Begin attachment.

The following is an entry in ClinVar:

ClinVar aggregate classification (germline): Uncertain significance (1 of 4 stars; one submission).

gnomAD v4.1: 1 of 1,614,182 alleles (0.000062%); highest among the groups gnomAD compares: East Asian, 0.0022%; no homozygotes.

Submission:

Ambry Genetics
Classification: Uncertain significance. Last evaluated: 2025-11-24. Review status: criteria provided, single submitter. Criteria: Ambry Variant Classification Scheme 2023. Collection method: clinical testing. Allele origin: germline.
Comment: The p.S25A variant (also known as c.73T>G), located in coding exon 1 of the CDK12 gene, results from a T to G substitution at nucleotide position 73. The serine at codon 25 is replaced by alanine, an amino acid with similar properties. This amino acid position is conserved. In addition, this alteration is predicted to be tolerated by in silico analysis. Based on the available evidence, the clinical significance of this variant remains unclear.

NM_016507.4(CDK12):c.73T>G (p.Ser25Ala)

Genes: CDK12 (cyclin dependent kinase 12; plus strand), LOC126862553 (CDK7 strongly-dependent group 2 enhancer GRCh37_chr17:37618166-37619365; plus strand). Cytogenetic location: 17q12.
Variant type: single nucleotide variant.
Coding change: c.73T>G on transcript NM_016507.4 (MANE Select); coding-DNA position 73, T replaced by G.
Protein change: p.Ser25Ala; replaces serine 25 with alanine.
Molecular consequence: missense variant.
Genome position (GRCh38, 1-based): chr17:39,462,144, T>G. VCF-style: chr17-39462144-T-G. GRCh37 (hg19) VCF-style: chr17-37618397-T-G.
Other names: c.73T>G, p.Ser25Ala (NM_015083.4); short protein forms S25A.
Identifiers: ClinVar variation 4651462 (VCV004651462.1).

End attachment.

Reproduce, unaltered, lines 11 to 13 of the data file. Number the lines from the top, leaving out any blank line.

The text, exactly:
Coding change: c.73T>G on transcript NM_016507.4 (MANE Select); coding-DNA position 73, T replaced by G.
Protein change: p.Ser25Ala; replaces serine 25 with alanine.
Molecular consequence: missense variant.